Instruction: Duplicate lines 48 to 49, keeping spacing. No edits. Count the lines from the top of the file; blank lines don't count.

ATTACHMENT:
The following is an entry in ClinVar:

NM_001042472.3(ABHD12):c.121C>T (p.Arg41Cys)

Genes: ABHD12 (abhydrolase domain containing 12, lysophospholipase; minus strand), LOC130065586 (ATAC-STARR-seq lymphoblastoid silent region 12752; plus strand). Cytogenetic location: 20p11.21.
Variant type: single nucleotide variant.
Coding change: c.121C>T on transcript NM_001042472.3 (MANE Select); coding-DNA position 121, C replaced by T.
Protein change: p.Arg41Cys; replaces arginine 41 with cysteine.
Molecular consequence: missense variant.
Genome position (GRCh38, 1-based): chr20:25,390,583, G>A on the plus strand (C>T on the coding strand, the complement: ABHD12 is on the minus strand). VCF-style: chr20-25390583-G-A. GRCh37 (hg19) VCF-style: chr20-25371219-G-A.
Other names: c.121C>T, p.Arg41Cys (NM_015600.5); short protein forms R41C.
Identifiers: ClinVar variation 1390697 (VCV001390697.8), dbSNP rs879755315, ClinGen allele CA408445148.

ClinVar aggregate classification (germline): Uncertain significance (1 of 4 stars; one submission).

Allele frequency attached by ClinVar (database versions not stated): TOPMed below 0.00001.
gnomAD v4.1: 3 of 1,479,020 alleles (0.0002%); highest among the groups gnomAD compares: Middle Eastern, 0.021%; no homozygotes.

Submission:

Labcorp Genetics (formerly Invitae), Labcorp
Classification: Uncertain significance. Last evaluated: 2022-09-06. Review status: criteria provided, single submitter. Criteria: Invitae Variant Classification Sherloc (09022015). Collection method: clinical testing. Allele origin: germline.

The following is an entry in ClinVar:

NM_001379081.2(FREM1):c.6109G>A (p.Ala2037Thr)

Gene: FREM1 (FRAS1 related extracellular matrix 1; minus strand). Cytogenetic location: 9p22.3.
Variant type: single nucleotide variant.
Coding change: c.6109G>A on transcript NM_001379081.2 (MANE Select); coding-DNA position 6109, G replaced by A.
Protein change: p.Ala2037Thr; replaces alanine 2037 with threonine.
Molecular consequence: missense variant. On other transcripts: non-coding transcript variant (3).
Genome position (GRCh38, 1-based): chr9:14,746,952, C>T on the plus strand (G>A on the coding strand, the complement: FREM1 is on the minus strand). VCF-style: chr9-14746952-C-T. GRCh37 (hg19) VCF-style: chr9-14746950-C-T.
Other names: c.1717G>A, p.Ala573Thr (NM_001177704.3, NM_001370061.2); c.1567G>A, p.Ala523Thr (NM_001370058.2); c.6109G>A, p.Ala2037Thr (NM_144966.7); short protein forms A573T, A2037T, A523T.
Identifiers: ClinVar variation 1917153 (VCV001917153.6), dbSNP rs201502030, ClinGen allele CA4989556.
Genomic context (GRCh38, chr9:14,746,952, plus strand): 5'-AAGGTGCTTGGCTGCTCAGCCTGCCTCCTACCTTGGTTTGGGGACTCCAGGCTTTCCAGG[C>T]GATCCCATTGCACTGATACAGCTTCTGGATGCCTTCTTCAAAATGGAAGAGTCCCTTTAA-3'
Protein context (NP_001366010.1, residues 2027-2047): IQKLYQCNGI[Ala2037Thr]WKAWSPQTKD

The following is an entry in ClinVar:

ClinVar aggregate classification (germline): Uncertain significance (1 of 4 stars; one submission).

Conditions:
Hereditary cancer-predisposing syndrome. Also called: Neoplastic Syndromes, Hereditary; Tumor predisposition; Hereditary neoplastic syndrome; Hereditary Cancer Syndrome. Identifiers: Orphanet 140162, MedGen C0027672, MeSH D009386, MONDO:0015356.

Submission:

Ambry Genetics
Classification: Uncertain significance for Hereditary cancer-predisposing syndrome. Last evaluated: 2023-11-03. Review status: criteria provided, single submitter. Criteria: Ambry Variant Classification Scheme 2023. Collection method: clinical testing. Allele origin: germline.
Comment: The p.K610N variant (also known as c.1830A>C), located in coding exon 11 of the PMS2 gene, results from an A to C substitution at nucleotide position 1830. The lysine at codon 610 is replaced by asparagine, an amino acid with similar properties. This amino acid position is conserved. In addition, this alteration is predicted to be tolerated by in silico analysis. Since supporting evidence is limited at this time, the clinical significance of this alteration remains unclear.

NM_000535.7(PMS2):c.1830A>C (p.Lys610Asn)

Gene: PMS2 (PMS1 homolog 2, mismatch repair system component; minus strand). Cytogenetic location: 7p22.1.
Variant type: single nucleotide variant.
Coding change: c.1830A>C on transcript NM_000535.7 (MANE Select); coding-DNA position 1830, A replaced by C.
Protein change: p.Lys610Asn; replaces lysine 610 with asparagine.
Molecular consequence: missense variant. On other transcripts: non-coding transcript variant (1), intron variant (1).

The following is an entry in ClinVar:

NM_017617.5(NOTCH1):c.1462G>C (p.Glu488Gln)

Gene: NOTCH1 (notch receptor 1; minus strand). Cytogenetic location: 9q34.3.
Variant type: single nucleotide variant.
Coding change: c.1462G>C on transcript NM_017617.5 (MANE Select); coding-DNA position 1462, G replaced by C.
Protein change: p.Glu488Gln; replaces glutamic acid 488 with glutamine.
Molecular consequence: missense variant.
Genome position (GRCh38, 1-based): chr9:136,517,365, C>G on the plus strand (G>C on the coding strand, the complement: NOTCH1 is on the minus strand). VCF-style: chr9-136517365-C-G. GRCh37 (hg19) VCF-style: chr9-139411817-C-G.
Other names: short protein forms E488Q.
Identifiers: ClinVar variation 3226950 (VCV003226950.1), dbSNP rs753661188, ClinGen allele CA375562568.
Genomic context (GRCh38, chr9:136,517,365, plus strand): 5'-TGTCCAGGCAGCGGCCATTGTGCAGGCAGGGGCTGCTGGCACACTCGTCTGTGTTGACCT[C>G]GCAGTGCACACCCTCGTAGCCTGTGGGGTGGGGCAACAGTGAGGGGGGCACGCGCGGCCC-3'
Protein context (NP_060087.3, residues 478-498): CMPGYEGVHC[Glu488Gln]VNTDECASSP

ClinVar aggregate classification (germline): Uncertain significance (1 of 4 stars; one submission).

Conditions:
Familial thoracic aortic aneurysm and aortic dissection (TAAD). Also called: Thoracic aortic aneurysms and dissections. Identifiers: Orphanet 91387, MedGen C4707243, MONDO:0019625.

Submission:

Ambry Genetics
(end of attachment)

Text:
Protein change: p.Glu488Gln; replaces glutamic acid 488 with glutamine.
Molecular consequence: missense variant.